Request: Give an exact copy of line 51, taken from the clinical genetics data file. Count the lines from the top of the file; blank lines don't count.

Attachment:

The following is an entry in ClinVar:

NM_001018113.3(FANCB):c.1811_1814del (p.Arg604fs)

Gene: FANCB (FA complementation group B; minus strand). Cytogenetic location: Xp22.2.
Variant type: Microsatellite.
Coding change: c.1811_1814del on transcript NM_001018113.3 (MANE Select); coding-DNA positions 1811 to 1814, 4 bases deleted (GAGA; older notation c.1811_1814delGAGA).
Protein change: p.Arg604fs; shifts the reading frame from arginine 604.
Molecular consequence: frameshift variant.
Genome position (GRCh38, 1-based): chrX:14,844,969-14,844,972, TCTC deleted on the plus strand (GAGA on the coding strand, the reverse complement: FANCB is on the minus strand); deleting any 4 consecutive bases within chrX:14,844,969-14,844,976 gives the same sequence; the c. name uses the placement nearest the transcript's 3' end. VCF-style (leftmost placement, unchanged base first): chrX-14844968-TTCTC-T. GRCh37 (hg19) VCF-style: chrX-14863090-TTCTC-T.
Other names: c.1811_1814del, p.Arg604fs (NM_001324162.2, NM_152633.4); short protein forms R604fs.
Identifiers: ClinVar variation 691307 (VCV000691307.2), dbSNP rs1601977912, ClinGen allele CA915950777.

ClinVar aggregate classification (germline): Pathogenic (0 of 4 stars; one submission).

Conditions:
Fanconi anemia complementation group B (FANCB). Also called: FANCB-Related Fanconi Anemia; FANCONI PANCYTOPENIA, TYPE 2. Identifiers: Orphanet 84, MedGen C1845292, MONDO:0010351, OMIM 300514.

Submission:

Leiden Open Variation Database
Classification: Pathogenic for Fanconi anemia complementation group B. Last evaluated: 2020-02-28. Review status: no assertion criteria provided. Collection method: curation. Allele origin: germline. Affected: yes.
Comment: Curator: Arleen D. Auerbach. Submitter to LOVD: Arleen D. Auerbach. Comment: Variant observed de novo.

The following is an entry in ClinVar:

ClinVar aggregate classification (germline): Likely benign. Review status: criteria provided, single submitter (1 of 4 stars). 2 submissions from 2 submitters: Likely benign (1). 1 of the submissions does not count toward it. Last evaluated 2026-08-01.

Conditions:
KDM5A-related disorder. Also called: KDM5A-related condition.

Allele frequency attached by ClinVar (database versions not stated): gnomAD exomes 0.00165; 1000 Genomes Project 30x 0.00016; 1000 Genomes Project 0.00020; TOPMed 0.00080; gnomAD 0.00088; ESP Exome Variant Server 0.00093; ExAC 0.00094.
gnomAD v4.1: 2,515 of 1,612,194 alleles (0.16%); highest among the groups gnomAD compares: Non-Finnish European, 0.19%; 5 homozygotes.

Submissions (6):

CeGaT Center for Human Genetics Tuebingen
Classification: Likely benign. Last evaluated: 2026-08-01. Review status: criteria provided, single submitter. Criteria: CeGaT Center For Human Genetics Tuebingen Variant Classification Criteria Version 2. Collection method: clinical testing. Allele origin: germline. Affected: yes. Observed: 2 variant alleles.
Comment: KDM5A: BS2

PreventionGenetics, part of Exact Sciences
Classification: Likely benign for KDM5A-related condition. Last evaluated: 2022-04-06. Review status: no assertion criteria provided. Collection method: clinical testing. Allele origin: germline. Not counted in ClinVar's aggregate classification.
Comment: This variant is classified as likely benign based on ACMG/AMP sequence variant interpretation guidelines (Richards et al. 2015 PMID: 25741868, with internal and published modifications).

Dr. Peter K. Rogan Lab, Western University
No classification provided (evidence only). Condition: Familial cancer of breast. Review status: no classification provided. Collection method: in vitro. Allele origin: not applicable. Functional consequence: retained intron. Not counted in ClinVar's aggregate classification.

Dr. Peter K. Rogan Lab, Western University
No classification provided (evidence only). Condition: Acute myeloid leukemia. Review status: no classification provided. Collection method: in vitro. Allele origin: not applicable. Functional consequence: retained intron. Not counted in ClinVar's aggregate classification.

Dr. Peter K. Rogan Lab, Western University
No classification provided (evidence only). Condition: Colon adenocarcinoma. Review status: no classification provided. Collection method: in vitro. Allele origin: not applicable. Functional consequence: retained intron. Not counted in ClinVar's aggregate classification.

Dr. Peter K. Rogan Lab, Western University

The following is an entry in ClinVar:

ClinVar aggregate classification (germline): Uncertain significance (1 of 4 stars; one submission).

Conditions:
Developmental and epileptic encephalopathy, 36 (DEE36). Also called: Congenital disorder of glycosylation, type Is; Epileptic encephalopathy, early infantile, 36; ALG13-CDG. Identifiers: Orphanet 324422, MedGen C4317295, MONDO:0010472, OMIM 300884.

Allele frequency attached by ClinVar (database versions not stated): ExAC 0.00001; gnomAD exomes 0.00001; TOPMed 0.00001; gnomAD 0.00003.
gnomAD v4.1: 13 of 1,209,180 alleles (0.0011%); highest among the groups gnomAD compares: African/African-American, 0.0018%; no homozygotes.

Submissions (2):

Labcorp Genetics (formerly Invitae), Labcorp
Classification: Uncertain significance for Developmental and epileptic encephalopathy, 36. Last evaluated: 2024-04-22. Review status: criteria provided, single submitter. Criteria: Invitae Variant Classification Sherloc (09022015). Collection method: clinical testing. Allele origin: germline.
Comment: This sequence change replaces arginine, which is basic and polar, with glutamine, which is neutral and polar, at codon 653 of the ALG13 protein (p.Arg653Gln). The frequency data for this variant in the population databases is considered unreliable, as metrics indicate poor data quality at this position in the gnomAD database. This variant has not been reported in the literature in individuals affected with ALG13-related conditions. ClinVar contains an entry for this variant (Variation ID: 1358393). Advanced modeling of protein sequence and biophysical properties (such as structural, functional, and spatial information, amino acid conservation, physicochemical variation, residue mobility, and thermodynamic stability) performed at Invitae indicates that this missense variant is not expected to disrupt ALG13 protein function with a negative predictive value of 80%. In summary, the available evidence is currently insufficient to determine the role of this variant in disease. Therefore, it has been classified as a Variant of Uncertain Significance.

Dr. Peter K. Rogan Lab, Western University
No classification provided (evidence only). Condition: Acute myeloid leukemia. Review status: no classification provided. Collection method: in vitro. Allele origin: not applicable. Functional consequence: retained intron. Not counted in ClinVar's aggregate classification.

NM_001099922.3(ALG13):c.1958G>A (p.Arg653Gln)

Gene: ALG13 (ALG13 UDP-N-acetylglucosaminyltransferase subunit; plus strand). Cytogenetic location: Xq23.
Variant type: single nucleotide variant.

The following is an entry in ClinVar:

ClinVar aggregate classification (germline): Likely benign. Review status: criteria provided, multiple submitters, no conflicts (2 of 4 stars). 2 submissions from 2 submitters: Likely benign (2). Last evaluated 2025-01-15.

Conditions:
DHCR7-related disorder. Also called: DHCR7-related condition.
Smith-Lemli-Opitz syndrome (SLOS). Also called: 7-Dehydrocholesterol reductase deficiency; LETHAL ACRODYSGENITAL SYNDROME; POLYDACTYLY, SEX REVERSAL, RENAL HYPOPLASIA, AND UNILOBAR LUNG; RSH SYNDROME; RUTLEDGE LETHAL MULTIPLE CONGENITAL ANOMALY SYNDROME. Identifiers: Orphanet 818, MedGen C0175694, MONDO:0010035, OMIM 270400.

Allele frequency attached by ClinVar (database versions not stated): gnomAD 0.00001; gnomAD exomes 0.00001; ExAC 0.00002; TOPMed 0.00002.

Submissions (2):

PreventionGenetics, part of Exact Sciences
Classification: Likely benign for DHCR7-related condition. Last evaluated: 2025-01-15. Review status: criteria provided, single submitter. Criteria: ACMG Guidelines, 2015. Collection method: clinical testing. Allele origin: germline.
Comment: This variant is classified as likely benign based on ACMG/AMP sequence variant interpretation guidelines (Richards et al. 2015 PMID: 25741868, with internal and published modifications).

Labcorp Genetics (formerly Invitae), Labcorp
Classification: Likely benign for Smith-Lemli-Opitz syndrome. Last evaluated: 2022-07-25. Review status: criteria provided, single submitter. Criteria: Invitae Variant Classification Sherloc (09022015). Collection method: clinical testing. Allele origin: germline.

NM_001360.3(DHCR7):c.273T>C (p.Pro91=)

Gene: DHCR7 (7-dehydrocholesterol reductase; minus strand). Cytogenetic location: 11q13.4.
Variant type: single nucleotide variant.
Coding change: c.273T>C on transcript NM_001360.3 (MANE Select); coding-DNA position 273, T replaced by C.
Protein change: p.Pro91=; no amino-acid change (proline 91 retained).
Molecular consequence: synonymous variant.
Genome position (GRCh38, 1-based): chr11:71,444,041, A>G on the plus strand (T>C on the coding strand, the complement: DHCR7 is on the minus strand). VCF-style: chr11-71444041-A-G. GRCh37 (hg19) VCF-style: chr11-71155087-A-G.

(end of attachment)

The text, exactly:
Gene: ALG13 (ALG13 UDP-N-acetylglucosaminyltransferase subunit; plus strand). Cytogenetic location: Xq23.